1820 – 1887
"I believe that ironclads and such matters are with me a kind of monomania." — from a letter to Assistant Secretary of the Navy G.V. Fox, 1863
James Eads began learning about the hazards of the Mississippi River early in life. When he was 13, the riverboat delivering him and his family to St. Louis caught on fire, killing eight people. Family members escaped but lost everything they owned. Eads was obliged to leave school and sell apples in the street to help support the family. Later he found work as a clerk in a dry goods business and resumed his education by reading the library of the store's proprietor. Also at the age of 13, Eads went to work on the river, starting as a "mud clerk " on the steamboat Knickerbocker. But that went awry as the ship struck a snag in the murky water and sank. Inspired by the dangers of river travel, Eads began designing a salvage vessel with an accompanying diving bell for retrieving cargo from sunken boats.
In 1842, he took the plans to boat-builders Calvin Case and William Nelson, proposing that they become his partners in a salvage business. The two men agreed to join in the venture, and soon Eads was walking the river bottom in his diving rig, bringing up valuable items like lead and iron pigs that the ships had been carrying. (A pig is a crude casting of iron or lead meant for shipment to fabricators.) Later he designed a more sophisticated system that included centrifugal pumps and hoists that could re-float whole sunken vessels. By 1844, he had made a fortune in salvage work and resolved to give up diving in favor of opening a glass factory, but the venture was unsuccessful. He returned to salvage operations four years later, then retired with another fortune of $500,000 in 1857. As the Civil War loomed on the horizon, Eads proposed that the U.S. Navy build a fleet of ironclad boats to patrol important waterways. The government's response was cool, but when war actually came, the Navy quickly changed its mind. Eads' first four ironclads were built in fewer than 100 days, and in 1862, the gunboats proved instrumental in capturing Fort Henry and Fort Donelson on the Cumberland River. They also supported Union forces in the siege of Vicksburg, Mississippi and in the victory at Mobile Bay, Alabama.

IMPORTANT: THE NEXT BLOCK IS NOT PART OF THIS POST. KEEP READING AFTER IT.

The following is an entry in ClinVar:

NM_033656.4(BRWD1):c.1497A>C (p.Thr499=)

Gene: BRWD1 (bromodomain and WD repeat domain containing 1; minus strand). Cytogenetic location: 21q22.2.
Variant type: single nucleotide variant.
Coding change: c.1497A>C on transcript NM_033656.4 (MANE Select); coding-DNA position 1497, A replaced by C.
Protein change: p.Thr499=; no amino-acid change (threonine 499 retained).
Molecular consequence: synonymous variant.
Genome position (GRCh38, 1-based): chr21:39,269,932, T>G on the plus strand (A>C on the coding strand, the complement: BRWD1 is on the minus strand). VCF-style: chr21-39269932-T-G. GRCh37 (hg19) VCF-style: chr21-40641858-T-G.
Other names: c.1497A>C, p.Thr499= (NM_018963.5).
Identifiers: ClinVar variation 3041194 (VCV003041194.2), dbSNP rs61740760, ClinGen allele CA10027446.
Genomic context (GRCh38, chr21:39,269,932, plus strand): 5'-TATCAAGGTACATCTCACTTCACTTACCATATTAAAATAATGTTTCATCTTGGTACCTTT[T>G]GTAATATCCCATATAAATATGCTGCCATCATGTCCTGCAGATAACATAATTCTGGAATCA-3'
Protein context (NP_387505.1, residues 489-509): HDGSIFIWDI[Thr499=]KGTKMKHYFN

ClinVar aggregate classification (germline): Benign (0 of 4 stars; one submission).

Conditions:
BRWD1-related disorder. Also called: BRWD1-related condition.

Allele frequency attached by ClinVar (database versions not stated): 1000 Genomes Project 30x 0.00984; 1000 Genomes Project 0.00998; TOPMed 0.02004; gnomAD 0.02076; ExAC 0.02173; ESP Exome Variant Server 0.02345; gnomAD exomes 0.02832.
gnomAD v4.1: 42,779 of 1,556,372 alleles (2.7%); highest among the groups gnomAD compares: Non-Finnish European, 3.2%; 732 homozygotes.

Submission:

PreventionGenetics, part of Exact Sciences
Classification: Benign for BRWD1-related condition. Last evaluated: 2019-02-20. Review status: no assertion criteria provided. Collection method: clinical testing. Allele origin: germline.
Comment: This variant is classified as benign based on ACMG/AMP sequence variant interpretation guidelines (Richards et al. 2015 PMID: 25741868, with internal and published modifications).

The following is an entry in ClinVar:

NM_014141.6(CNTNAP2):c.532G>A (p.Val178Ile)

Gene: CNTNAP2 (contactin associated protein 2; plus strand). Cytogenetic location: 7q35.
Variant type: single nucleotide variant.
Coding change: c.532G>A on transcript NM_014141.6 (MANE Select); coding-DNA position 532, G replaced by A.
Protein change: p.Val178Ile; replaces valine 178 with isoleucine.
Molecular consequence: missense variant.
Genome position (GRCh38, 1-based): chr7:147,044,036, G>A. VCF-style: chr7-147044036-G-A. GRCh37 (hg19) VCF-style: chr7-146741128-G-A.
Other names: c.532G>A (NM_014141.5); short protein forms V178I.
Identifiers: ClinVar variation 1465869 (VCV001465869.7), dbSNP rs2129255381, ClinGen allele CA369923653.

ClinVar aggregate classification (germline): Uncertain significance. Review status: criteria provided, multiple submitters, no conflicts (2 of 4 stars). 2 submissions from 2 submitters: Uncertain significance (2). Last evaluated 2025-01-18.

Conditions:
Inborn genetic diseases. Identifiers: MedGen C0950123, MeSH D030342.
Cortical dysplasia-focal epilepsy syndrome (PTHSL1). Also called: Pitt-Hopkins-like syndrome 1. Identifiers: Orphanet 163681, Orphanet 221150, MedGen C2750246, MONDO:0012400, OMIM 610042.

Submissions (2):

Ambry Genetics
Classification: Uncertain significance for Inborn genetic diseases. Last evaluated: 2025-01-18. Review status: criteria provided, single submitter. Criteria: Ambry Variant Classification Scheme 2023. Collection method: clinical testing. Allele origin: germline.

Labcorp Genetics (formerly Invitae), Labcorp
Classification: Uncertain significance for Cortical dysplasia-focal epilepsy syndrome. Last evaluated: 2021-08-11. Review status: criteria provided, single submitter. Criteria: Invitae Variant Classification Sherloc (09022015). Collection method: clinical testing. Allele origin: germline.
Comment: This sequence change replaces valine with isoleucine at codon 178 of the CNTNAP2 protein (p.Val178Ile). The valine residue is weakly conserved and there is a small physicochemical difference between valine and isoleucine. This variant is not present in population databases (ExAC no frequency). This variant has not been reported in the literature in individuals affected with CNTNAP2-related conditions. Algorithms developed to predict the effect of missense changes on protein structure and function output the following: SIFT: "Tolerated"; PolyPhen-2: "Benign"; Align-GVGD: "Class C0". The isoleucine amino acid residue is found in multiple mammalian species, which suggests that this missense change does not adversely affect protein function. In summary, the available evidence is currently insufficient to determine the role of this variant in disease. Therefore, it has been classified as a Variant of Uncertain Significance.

After the war, Eads turned his attention to the construction of a bridge across the Mississippi at St. Louis, a project that would have to overcome not only immense engineering challenges, but also the skepticism of his peers, opposition from the U.S. Army Corps of Engineers, and the caisson disease that threatened his workers. He created a floating hospital to care for ailing workers; he prevailed on President Ulysses S. Grant to prevent the army from digging a canal around the bridge. Demonstrating a flair for showmanship, he tackled skepticism about the bridge's soundness by ordering an elephant to be led across it - it was widely believed that elephants had a sixth sense and would refuse to cross an unsound structure. Then he tested the bridge by having 14 locomotives drive back and forth over it. The Eads Bridge officially opened on July 4, 1874. Eads next undertook a project to open a channel for shipping through the Mississippi River Delta at New Orleans by building a series of jetties that would accelerate the flow of water and prevent the buildup of silt. The project became known as the Eads South Pass Navigation Works.
By 1876, effect of the jetties had deepened the channel from 8 feet to 20 feet, and oceangoing ships began using it routinely. In 1880, New Orleans officials estimated the new channel had increased shipping to the port by 6,500 percent. Eads also planned a "ship railway " that would carry vessels across Mexico, shortening the trip from the Atlantic Ocean to the Pacific by thousands of miles. But this last grand project was not to be — the U.S. government took no action on Eads' proposal, and he died before he could realize that vision. He was both celebrated and controversial in his own time — the editors of Scientific American magazine called on him to run for president in 1876, heralding him "a man of genius, of industry, and of incorruptible honor."
Resources: Dorsey, Florence L., Road to the Sea: The Story of James B. Eads and the Mississippi River, Firebird Press, 1947.